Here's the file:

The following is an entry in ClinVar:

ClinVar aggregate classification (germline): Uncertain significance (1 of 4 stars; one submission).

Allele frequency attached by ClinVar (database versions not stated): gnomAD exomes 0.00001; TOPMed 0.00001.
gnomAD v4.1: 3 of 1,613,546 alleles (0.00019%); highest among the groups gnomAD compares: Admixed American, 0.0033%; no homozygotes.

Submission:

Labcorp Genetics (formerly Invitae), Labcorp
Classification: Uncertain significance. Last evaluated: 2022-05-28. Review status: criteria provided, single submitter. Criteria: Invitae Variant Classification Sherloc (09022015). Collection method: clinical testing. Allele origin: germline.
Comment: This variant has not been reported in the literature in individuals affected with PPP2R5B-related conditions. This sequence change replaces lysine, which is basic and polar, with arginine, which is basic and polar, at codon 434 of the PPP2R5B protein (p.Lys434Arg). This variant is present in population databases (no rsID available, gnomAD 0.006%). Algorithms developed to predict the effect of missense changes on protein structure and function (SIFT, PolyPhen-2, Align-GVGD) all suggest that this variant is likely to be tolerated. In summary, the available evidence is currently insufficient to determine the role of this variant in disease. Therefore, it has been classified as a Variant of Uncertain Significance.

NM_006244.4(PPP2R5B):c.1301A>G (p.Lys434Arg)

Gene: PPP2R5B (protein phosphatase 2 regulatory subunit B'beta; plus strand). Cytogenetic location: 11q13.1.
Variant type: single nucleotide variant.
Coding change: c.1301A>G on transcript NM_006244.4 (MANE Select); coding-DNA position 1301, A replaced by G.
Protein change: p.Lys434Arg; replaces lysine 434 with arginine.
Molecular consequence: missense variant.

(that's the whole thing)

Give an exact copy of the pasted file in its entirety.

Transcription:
The following is an entry in ClinVar:

ClinVar aggregate classification (germline): Uncertain significance (1 of 4 stars; one submission).

Allele frequency attached by ClinVar (database versions not stated): gnomAD exomes 0.00001; TOPMed 0.00001.
gnomAD v4.1: 3 of 1,613,546 alleles (0.00019%); highest among the groups gnomAD compares: Admixed American, 0.0033%; no homozygotes.

Submission:

Labcorp Genetics (formerly Invitae), Labcorp
Classification: Uncertain significance. Last evaluated: 2022-05-28. Review status: criteria provided, single submitter. Criteria: Invitae Variant Classification Sherloc (09022015). Collection method: clinical testing. Allele origin: germline.
Comment: This variant has not been reported in the literature in individuals affected with PPP2R5B-related conditions. This sequence change replaces lysine, which is basic and polar, with arginine, which is basic and polar, at codon 434 of the PPP2R5B protein (p.Lys434Arg). This variant is present in population databases (no rsID available, gnomAD 0.006%). Algorithms developed to predict the effect of missense changes on protein structure and function (SIFT, PolyPhen-2, Align-GVGD) all suggest that this variant is likely to be tolerated. In summary, the available evidence is currently insufficient to determine the role of this variant in disease. Therefore, it has been classified as a Variant of Uncertain Significance.

NM_006244.4(PPP2R5B):c.1301A>G (p.Lys434Arg)

Gene: PPP2R5B (protein phosphatase 2 regulatory subunit B'beta; plus strand). Cytogenetic location: 11q13.1.
Variant type: single nucleotide variant.
Coding change: c.1301A>G on transcript NM_006244.4 (MANE Select); coding-DNA position 1301, A replaced by G.
Protein change: p.Lys434Arg; replaces lysine 434 with arginine.
Molecular consequence: missense variant.